Ivan, If grid hangs, graceful shutdown would most likely hang as well. Almost never you can recover from a bad state using graceful procedures.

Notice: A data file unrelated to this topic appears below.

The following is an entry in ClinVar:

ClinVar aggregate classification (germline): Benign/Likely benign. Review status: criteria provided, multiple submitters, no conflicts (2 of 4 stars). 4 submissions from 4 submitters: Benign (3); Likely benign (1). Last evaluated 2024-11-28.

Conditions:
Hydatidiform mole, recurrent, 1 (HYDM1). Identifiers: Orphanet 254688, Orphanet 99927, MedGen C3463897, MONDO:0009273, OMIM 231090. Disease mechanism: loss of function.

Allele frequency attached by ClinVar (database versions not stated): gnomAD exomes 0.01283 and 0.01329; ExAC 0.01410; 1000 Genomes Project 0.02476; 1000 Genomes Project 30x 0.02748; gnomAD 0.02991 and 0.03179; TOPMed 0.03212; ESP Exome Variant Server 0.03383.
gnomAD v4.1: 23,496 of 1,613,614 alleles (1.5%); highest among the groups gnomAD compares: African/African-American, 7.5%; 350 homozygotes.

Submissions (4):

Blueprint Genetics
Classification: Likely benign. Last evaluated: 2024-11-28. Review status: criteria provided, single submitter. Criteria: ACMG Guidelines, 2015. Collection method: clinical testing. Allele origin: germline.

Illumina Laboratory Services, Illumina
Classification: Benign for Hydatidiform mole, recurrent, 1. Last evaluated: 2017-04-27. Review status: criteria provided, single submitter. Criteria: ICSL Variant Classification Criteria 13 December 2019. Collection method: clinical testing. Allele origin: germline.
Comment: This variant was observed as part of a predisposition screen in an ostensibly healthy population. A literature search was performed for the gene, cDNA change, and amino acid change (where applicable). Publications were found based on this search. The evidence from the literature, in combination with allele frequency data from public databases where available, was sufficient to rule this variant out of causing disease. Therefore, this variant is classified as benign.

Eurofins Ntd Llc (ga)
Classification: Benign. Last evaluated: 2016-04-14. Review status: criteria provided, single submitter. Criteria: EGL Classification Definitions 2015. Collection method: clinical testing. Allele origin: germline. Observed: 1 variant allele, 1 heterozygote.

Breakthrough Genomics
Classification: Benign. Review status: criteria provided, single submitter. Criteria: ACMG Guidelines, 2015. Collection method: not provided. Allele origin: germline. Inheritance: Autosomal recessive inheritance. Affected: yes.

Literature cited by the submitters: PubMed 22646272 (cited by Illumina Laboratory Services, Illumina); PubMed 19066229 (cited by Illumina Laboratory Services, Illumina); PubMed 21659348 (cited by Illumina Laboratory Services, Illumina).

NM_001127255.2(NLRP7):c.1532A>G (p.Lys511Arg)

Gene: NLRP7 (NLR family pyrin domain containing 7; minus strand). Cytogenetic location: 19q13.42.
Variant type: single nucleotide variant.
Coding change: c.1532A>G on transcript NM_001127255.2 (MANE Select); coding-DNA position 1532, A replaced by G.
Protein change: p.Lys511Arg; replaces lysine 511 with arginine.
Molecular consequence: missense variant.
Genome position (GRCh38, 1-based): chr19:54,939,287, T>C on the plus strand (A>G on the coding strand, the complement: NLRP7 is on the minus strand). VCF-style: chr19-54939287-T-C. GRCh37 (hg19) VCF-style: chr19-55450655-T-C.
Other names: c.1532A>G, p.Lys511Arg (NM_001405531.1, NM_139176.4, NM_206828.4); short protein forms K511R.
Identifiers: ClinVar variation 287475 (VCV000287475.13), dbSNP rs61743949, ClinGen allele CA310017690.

I agree that we should not create two defaults, especially in this case. It's not even strictly defined what is embedded node in Ignite. For example, if I start it using a custom main class and/or custom script instead of ignite.sh, would it be embedded or standalone node? -Val On Tue, Mar 13, 2018 at 4:58 PM, Ivan Rakov <ivan.glu...@gmail.com> wrote: > One more note: "kill if standalone, stop if embedded" differs from what > you are suggesting "try graceful, then kill process regardless" only in > case when graceful shutdown hangs. > Do we have understanding, how often does graceful shutdown hang? > Obviously, *grid hang* is often case, but it shouldn't be messed with > *graceful shutdown hang*. From my experience, if something went wrong, > users just prefer to do kill -9 because it's much more reliable and easy. > Probably, in most of cases when kill -9 worked, graceful stop would have > worked as well - we just don't have such statistics. > It may be bad example, but: in our CI tests we intentionally break grid in > many harsh ways and perform a graceful stop after the test execution, and > it doesn't hang - otherwise we'd see many "Execution timeout" test suite > hangs. > > Best Regards, > Ivan Rakov > > > On 14.03.2018 2:24, Dmitriy Setrakyan wrote: > >> On Tue, Mar 13, 2018 at 7:13 PM, Ivan Rakov <ivan.glu...@gmail.com> >> wrote: >> >> I just would like to add my +1 for "kill if standalone, stop if embedded" >>> default option. My arguments: >>> >>> 1) Regarding "If Ignite hangs - it will likely be impossible to stop": >>> Unfortunately, it's true that Ignite can hang during stop procedure. >>> However, most of failures described under IEP-14 (storage IO exceptions, >>> death of critical system worker thread, etc) normally shouldn't turn node >>> into "impossible to stop" state. Turning into that state is a bug >>> itself. I >>> guess that we shouldn't choose system behavior on the basis of known >>> bugs. >>> >> >> The whole discussion is about protecting against force-major issues, >> including Ignite bugs. You are assuming that a user application will >> somehow continue to function if an Ignite node is stopped. In most cases >> it >> will just freeze itself and cause the rest of the application to hang. >> >> Again, "kill+stop" is the most deterministic and the safest default >> behavior. Try a graceful shutdown (which will make restart easier), and >> then kill the process regardless. >> >> Note that we are arguing about the default behavior. If a user does not >> like this default, then this user can change it to another behavior. >> >> >> 2) User might want to handle Ignite node crash before shutting down the >>> whole JVM - raise alert, close external resources, etc >>> >>> Very unlikely, but if a user is this advanced, then this user can change >> the default behavior. Most users will not even know how to configure such >> custom shutdown behavior and would prefer an automatic kill. >> >> 3) IEP-14 document has important notes: "More than one Ignite node could >> be >> >>> started in one JVM process" and "Different nodes in one JVM process could >>> belong to different clusters". This is possible only in embedded mode. I >>> think, we shouldn't shock user by sudden JVM halt (possibly, along with >>> another healthy nodes) if there's a chance of successful node stop. >>> >>> Has anyone actually seen a real example of that? I have not. This >> scenario >> is extremely unlikely and should not define the default behavior. Again, >> if >> a user is so advanced to come up with such a sophisticated deployment, >> then >> the same user should be able to set different default behaviors for >> different clusters. >> >> >